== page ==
What's the proper way to model really long wires in circuits (18ga, ~1500 ft)? I'm aware that over long lengths start to accrue non-ignorable resistances. I'm wondering if they start to get other attributes as well (inductance / capacitance) and what your approaches are on modeling them for simulations? How can you predict these features? (Resistance is really easy since it's just ohms/1000ft on a lookup table).

My first attempt is below. I've got a long wire modeled up as a resistor and inductor in series. Is this an appropriate way to do it?

Problem context (How I got here / why this matters to me): I'm looking to provide ground closure on a distant relay circuit. I want to use logic (5V) to drive a circuit that powers a relay that is very far away (maybe more than 1500ft). My investigated options are as follows:

  1. Electromechanical relay (with mosfet driver)
  2. Mosfet
  3. Transistors
  4. Solid State Relays

I originally decided to close the circuit with a relay (yes a relay to start a relay), but am wondering if a MOSFET can do the job. Are there any "gotcha's" to switching a very long circuit with a mosfet? I feel like I'm not taking into account the inductance of the line (how would that affect my circuit?) I've searched the forums and found that putting mosfets far away from their gate drivers is an issue. Is it similar for what the mosfet is driving (drain/source?)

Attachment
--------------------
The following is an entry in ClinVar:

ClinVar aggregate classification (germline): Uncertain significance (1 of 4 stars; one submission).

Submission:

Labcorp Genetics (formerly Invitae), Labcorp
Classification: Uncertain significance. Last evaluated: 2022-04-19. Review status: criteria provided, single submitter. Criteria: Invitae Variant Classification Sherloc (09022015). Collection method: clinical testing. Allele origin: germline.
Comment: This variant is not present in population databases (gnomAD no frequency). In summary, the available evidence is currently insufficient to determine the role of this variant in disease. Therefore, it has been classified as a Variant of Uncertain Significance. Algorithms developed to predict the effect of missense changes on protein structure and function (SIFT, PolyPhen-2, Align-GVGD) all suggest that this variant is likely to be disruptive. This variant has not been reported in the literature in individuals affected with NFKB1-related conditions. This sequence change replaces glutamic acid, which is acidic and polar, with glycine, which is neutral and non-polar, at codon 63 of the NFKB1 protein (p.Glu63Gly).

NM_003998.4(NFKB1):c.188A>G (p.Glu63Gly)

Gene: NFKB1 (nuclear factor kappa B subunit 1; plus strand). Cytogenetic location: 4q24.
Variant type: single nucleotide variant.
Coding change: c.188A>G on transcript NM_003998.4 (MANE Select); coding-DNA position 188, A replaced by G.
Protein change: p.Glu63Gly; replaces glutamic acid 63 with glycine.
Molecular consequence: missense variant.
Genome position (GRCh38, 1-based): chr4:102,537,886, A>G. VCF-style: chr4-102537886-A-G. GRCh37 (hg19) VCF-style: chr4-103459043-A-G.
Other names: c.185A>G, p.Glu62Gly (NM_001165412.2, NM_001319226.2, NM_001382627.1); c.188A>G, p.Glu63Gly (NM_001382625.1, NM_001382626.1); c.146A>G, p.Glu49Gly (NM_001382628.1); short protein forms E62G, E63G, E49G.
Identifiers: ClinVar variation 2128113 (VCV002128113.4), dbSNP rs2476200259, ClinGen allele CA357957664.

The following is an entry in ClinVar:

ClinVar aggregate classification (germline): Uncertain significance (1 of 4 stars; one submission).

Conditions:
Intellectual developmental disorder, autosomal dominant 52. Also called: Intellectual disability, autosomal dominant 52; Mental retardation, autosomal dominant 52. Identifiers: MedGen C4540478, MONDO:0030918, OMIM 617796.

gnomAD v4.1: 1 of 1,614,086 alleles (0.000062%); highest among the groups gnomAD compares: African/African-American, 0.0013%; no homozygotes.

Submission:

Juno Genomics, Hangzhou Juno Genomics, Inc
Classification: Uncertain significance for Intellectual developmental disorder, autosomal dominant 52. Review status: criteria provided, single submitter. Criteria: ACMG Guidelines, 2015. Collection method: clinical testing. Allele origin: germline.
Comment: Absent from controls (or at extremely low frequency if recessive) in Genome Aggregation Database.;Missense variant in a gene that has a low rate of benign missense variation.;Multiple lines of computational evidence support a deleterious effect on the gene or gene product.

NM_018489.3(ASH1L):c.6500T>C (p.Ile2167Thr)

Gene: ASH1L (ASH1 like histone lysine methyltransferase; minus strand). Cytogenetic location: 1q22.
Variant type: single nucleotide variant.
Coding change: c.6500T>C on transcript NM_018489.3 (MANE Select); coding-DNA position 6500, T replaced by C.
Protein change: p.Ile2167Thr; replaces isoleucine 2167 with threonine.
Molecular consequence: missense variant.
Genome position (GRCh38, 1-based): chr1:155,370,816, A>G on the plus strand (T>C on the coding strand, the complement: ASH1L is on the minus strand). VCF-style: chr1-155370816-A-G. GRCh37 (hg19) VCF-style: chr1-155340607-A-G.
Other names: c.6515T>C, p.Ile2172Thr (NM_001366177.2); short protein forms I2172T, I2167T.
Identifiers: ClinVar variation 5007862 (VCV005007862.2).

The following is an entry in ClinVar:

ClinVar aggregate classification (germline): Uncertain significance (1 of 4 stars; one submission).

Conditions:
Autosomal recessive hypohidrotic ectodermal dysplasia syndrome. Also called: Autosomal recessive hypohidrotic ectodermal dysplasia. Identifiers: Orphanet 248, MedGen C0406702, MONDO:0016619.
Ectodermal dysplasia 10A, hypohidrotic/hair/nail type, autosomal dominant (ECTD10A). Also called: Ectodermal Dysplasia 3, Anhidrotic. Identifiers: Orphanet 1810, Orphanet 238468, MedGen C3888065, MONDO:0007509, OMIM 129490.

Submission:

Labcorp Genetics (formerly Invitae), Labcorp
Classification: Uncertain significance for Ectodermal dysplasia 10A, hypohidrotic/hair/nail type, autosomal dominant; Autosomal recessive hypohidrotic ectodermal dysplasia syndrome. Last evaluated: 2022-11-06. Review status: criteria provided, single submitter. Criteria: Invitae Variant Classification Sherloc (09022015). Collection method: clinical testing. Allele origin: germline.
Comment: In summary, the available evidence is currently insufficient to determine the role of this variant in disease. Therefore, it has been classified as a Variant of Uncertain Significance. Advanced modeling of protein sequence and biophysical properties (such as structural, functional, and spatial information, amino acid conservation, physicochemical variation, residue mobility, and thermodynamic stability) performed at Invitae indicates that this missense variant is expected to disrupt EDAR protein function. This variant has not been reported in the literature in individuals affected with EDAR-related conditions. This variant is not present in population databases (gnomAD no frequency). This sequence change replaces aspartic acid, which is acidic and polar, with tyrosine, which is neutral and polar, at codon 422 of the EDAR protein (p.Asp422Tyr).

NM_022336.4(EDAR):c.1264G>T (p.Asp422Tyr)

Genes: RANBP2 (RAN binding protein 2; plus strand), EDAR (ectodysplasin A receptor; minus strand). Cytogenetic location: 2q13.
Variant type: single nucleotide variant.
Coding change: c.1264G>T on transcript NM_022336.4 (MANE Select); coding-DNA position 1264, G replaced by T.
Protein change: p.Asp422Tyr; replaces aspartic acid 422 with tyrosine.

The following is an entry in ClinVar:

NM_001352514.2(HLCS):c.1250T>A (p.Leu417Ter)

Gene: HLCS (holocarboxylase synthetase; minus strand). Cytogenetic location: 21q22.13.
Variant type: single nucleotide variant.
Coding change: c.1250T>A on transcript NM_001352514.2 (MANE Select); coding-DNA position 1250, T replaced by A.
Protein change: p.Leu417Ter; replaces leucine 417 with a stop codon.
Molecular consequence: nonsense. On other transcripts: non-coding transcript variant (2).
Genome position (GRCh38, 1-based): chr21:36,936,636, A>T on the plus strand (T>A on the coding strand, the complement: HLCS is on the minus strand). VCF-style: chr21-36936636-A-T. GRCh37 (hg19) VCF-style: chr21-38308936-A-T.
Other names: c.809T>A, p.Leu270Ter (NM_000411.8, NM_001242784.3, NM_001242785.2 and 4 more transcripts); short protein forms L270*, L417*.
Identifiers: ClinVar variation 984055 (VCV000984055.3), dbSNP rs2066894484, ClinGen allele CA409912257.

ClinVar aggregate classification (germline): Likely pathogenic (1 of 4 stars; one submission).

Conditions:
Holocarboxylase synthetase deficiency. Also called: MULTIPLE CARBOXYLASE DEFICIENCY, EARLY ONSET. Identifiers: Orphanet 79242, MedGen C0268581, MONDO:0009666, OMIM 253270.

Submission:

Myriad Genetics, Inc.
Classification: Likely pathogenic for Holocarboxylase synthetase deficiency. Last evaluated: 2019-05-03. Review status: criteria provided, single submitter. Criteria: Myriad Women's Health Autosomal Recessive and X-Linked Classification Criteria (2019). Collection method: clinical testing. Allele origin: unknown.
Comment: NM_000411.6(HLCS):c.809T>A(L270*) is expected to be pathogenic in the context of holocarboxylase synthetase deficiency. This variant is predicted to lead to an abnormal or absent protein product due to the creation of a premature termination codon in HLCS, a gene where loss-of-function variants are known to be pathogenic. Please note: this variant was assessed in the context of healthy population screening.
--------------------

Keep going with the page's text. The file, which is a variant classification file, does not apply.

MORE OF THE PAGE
Additional info:

Design Considerations:

i. Very low leakage current over the line when turned off. (much less than a uA if possible).

ii. Low switching frequency (only turn these on once every week or so).

iii. Low throughput current across the switch (~40mA when turned on).

iv. Reliability. Can't have a switch stick on/off/be unresponsive.

I believe that #3 along makes a normal switch not a good choice (minimum current to ensure the switch turns on needs to be ~100mA usually, right?)

Here's a diagram of the circuit just in case I wasn't clear (The mosfet/resistor can be replaced with any switching/driving element):

My circuit

I simulated it with LTSpice attempting the following:

  1. Modeled the relay as an inductor/resistor pair (series).
  2. Modeled the wire as an inductor/resistor pair (series).
  3. Toggled the values / tried to see what changed the behavior.

I tried to get a situation where the resistance/inductance was very minimal, and then one where the inductance was on par with the relay.

So here's the general circuit modeled. basic

And here's all four that I ran next to eachother with different values: four

And results of current and voltage drops across the relay (which is what I care about since I need it to turn on): Current through relays

Voltage over relays

"Experiment" Results: